100%(4)4 out of 4 people found this document helpful
This preview shows page 4 - 5 out of 5 pages.
repeated injury. A Prince, whose character is thus marked by every act which may define a Tyrant, is unfit to be the ruler of a free people.We have warned them from time to time of attempts by their legislature to extend an unwarrantable jurisdiction over us. We have reminded them of the circumstances of our emigration and settlement here...They too have been deaf to the voice of justice and of consanguinity. We must, therefore...which denounces our Separation, and hold them, as we holdthe rest of mankind, Enemies in War, in Peace Friends.We, therefore, the representatives of the United States of America, in General Congress, assembled... do, in the name, and by the authority of the good people of these colonies, solemnly publish and declare, that these united colonies are, and of right ought to be free and independent states; that they are absolved from all allegiance to the British Crown, and that all political connection between them and the state of Great Britain, is and ought to be totally 1)Close Reading: According to lines 1 - 13, what have colonists done before this Declaration of Independence to address their concerns? How did Great Britain respond? The colonists had petitioned in the most humble terms. But Great Britain answered only by repeated injury.2)Close Reading: According to lines 15 - 28, what are the colonists now doing or declaring in response to the grievances? They solemnly declare that the colonies should be free and independent.3)Close Reading: Does the United States declare war onEngland? Why might this be of note?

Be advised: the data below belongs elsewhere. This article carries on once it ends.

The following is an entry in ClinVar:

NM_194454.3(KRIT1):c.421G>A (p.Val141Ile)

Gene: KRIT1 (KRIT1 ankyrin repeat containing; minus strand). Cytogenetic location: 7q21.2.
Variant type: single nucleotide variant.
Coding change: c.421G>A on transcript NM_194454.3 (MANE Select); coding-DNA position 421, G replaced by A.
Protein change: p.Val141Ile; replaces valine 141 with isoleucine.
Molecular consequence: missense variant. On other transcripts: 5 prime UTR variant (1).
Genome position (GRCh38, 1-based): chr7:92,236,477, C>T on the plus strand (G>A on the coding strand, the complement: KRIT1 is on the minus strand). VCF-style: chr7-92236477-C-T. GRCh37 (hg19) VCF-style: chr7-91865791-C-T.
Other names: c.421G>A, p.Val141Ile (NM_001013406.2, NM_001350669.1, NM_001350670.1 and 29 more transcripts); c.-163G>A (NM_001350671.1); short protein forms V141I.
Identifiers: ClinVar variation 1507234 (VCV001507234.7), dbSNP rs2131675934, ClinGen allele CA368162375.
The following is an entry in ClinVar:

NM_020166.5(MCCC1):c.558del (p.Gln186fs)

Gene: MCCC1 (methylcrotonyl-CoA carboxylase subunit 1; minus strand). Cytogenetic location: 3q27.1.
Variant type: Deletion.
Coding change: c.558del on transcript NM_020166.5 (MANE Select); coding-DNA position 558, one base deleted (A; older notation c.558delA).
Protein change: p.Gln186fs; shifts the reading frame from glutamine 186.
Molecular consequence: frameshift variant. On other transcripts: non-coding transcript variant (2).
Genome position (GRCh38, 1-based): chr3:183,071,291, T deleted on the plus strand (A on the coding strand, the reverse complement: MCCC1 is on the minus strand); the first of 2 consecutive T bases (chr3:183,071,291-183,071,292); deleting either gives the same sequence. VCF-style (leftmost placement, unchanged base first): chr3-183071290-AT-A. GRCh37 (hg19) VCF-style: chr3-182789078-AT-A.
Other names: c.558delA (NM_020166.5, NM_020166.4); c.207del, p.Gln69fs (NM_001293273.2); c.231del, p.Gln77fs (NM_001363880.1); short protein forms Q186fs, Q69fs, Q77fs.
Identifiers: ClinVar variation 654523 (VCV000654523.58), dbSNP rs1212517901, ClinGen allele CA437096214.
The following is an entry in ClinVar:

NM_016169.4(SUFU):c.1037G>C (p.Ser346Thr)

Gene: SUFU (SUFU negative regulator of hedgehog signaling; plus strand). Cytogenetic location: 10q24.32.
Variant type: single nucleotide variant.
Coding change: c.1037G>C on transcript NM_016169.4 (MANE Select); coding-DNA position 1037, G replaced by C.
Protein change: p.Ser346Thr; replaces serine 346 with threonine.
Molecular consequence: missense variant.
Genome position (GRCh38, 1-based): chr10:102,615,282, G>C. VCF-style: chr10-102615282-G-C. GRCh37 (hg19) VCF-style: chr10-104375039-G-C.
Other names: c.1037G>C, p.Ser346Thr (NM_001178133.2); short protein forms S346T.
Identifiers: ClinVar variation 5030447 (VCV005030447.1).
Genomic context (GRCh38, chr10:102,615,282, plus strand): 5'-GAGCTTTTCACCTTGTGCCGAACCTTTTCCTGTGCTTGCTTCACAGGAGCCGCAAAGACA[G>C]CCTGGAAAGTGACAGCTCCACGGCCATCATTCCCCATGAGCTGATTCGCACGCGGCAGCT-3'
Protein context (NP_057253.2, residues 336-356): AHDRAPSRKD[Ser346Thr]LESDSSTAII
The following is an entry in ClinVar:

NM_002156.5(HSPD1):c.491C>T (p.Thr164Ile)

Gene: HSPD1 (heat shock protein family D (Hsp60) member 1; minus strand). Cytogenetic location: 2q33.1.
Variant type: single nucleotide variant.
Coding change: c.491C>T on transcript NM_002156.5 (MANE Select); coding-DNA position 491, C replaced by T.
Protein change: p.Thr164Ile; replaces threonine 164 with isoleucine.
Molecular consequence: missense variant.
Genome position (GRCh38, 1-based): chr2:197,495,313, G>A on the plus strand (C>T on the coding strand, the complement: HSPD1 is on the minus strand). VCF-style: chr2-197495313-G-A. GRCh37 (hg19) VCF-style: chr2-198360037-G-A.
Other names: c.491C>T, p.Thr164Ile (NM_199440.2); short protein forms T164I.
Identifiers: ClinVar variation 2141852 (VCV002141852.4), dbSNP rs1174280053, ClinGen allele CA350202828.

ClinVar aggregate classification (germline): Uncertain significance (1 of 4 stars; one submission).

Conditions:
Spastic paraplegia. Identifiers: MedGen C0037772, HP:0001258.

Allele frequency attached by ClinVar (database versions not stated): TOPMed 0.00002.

25262728dissolved; and that as free and independent states, they have full power to levy war, conclude peace, contract alliances, establish commerce, and to do all other acts and things which independent states may of right do. And for the support of this declaration... we mutually pledge to each other our lives, our fortunes and our sacred honor.The US declared war against Great Britain in 1812.